Results tagged tapas from David Lebovitz

A Noste

A Noste restaurant

Although I’m trying to make it less-so, it’s rare that I go out to lunch with friends. People tend to think that everybody in Paris sits around all day, eating dainty macarons and sipping a coffee at the corner café watching the world go by, while you’re all working away. But most of us are swamped like everybody else (including you), hurdling toward deadlines, waiting on hold to resolve problems, filing paperwork, or, as in my case, washing sinkloads of dishes. (Honestly, I don’t know where they all come from…)

So it’s nice every once in a while to just say, f**k it, ping a friend, and head out to lunch.

A Noste restaurant

On my list of places to go was A Noste, the Basque restaurant and tapas bar of Julien Duboué. Upstairs is a full-on restaurant, and downstairs is a lively tapas bar which has, parked against one wall, a food truck. While my first inclination was to think the concept of an indoor food truck silly, the truck is actually a charming “grilling” station that turns out taloa (sometimes called talo, which at A Noste, is a pocket bread-style sandwich made with bread crunchy with cornmeal. I’ve seen taloa described as “skillet cakes,” which resemble Mexican-style tortillas, but at A Noste, they’re split and filled with everything from chorizo sausage to Nutella. (Which is for dessert.)

A Noste restaurant

Ever since I heard about it, I’ve wanted taloa. So it was nice to have a rendez-vous with one. But like the frequent fermertures exceptionelles (closed for whatever reason), I was disappointed when the chalkboard outside said “Seulement à emporter” (to-go only). However when the server greeted us as we walking in the door, I asked if we could have one at a table if we ordered tapas, and he happily said “Sure!” One of the challenges in France can be getting people to go from “Non” to “Oui.” And either I’m getting better at it, or they are. Either way, it’s nice to find common ground.

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Seville

Spanish olives, garlic, capers, etc

I was en route to a workshop outside of Seville and right before hitting the “buy” button for the plane ticket, I thought – “What the heck am I thinking? Why not go a few days earlier, and some time in Seville?”

Yemas

I know I say this every time I visit somewhere, but I want to move here. In fact, I even think I found my apartment.

Seville apartment

My last visit I think was in, uh, 1983 – or something like that. So I didn’t remember much. But I do remember that when I left Spain (I was on an 8-10 month trip through Europe), I distinctly recall saying that I wanted to spend more time in Spain. So to prove that good things come to those who wait (and wait, and wait, and wait), I found myself back in the country. More specifically, in Andalusia.

After walking from the bus station, admiring the Moorish architecture, apartment buildings with spacious courtyards and stunning terraces, the tiled patios and walls (I went to the post office to mail some postcards, and it had the most lovely tile work!), and friendly people, I unpacked as fast as I could and decided to get down to business, and eat.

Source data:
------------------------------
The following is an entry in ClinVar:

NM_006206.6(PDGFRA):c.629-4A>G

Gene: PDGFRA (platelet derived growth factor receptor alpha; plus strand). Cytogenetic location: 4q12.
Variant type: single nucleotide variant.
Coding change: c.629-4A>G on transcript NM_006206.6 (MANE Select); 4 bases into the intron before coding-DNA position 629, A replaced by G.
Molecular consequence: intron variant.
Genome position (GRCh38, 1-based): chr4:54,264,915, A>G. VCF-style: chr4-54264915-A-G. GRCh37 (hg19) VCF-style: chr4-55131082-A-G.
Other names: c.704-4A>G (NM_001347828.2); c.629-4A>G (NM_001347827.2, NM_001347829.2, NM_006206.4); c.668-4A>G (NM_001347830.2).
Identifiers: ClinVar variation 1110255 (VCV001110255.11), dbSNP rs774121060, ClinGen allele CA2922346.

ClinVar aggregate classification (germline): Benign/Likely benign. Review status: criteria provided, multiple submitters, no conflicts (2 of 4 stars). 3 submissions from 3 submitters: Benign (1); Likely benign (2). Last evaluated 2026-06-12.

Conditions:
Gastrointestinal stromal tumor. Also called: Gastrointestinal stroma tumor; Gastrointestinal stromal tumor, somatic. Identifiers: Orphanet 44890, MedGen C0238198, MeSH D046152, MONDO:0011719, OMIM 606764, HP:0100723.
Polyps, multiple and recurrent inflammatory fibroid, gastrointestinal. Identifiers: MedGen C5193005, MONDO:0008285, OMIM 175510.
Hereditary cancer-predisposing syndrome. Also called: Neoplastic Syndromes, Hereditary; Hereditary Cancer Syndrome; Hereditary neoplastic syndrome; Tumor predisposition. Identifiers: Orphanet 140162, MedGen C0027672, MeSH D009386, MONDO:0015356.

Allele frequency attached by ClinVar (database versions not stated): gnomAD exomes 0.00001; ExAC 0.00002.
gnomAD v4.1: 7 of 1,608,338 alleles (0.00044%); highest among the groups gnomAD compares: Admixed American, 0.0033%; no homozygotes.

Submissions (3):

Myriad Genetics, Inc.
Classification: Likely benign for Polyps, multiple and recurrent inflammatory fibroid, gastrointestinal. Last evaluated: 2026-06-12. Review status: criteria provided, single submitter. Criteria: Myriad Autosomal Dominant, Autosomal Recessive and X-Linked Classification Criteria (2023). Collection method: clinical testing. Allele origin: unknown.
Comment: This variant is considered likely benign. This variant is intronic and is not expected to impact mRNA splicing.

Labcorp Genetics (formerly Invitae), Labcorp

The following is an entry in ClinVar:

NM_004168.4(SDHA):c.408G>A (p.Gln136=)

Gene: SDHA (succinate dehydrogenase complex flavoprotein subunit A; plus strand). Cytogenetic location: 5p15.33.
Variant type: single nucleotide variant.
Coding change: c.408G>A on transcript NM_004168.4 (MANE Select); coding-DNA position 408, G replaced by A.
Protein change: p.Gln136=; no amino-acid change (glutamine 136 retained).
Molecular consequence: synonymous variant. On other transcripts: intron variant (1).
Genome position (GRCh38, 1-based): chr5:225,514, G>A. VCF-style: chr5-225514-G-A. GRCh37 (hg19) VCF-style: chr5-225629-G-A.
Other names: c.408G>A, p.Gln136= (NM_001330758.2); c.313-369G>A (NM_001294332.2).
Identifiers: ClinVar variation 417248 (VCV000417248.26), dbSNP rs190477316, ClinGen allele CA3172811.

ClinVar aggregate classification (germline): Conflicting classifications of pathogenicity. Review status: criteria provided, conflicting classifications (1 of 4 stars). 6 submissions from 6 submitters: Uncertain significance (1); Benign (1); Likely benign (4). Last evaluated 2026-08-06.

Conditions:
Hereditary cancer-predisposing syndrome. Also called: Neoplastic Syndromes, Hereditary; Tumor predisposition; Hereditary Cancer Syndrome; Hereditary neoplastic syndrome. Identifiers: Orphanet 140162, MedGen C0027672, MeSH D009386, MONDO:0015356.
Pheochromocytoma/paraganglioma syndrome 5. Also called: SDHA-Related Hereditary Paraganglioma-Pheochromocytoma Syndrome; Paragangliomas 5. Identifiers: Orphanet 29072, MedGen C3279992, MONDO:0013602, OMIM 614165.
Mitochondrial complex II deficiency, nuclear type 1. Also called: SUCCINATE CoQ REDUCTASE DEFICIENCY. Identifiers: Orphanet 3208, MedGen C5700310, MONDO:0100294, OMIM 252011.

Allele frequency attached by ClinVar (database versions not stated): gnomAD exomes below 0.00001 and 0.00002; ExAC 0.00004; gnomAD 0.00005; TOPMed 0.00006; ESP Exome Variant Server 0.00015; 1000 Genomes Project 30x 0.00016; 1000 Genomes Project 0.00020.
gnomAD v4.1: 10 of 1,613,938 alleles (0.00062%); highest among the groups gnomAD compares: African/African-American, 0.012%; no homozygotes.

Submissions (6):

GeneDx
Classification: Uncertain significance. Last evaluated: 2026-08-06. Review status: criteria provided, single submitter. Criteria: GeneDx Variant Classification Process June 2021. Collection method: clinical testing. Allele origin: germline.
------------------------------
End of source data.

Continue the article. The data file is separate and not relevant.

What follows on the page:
flan-like pastry

Seville is small enough so you don’t need to worry about taking public transit, getting lost, getting bored, or going hungry. And not necessarily in that order. It seems like every other business is some sort of eating establishment and people eat at all hours – starting with breakfast in the morning, standing at the stainless-steel bar, sipping cafe cortado. Then later in the day, between lunch and dinner (whose hours I have yet to master), people crowd sidewalks cafes. But unlike in Paris where everyone is drinking beer or wine, in Seville, most tables seem to have plates of something that people are collectively digging their forks into.

Flamenco

And there are plenty of little places to stop in at all hours, such as La Campana confectionary, where they candy everything – from green figs and tiny pears…

candied pears

…to sweet potatoes!

candied sweet potatoes

A few days isn’t quite enough to do Seville justice. And with over 3000 tapas bars, it’s hard to hit them all. But I was in touch with Shawn of Seville Tapas Tours (who gave me that staggering figure) and we met up my first day – and later that night – for some tapas action.

Spanish pastries

When I was booking my trip, right after I hit the “Book it” button on Expedia, the price had miraculously risen, which I find kind of odd (it’s like going to the supermarket and when you get to the register, they tell you the price has gone up since you put the item into your shopping cart) so I found an apartment on AirBnB which was great; right in the middle of town. Not only was it close to all the great tapas bars, which I later found out, renting an apartment had the added feature of no one knocking on my door at 8:35am to see if they could “service my room.” #hotelpetpeeve

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Verjus

fried chicken

If you’re one of those people who’ve been trying to get one of the coveted places at Hidden Kitchen, the supper club in Paris, liberté and egalité have arrived in the form of a wine bar and restaurant called Verjus.

verjus wine bar Verjus blackboard

After running their successful dinners, they’ve decided to take the plunge and create a warm space where they could welcome any and all guests, whether they want a glass of wine in their cave, or a full meal in the upstairs dining room. The restaurant is now open (and it sounds like they have enough stories about the problems they’ve had starting it up to write a book), the wine is flowing in the cave beneath it, and both are wonderful.

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